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From the Land of Emmett Till: Review of Jackson, Mississippi (John R. Salter, Jr.)

Real History – You Know It When You Read It

(Jackson, Mississippi. An American Chronicle of Struggle and Schism. John R. Salter, Jr. First copyright date, 1979. Introduction 2011 by John Hunter Gray. Nonfiction. History of the Jackson, Mississippi modern civil rights movement. Published by the University of Nebraska Press, bisonbooks.com. First published by Exposition Press. ISBN 978-0-8032-3808-4. US $18.95.)

By Susan Klopfer, author of Who Killed Emmett Till? and Where Rebels Roost, Mississippi Civil Rights Revisited.

Summary: Above all, Jackson, Mississippi is an organizer’s book; it was written by a sociologist participant observer and centers on the development and life of the Jackson modern civil rights movement. (The person who wrote this book was there!) Today as we listen to news reports on the Occupation Wall Street protest, covered by Amy Goodman and a few other good reporters, while following along on Twitter and Facebook, this book is a critical read for those who want to learn how effective protest really works. Author and sociologist, John Salter, is an experienced and successful advocate and organizer who knows from the bottom of his soul how to agitate for social justice. Salter has been doing this since the mid-1950s (around the time of the murder of Emmett Till). This newest work introduces critical autobiographical material, particularly on the personal factors that initially led to his embracing of social protest and updates the flow of events since his first book that appeared thirty-one years ago when he was living on the Navajo Nation, outside of Gallup, New Mexico. He shares his knowledge and ever-growing philosophies from his present point of residence in the mountains of eastern Idaho.
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SOME PEOPLE IN life, you just know. Even if you really do not know them in person, and probably could not pick him or her out in a police line-up, there is a spark, a kindred spirit that flows between the both of you when you share a common passion. John R. Salter Jr., a brave and courageous American Indian who lives high in the mountains over Pocatello, Idaho, and I have this wonderful type of relationship, communicating solely via email over the past eight years regarding Mississippi’s civil rights history. Ironically, we also have some interesting geographical connections, linking us individually to various communities in Mississippi, Iowa and New Mexico, all places where we have each spent time in our personal and professional lives.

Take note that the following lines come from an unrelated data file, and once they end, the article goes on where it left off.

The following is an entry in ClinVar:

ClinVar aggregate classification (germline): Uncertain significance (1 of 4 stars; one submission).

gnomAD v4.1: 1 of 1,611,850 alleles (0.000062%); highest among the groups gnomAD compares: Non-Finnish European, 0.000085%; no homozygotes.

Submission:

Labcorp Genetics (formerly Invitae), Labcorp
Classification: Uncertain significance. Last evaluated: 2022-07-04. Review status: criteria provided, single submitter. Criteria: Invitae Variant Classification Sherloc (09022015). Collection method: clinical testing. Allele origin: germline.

Salter, who typically identifies himself as Hunter Gray or Hunter Bear, owing to his Native American origins, impresses most who know him as an amazing individual – and I can support this, even if I have never talked to him in person, because of the intriguing keyboard conversations we have engaged in on the Internet. Thank God for email and blogging! I first “met” John while researching the Mississippi modern civil rights movement and after reading his first book that he wrote in 1979 about the Jackson movement, in particular. The authenticity of his work is what struck me, because Salter is an academic sociologist who was actually there, on the front lines, giving him the ability to weave the story so accurately and with such passionate detail. Just as soon as I opened his book back in 2003 and started reading the foreword, I knew that I was hooked, and could not put this book down until I finished the last page. Then, I contacted him via email. Salter later contributed a warm piece on Medgar Evers for the book that I was writing about the Mississippi Delta.

Salter’s Jackson, Mississippi carries on the author’s dedication to giving readers a fierce and passionate retelling of exactly what happened during this bloody cultural revolution of the Deep South in the 1960s, an intriguing period of history that brought together some of the most brilliant and brave Americans, well-known civil rights icons, such as Evers and Martin Luther King Jr., or quieter people who played key, critical roles including Aaron Henry, Rev. Ed King, Charles McDew, Colia and Lewis Liddel, and Bill Higgs. Salter personally knew and worked with all of these and other activists who valiantly sought change.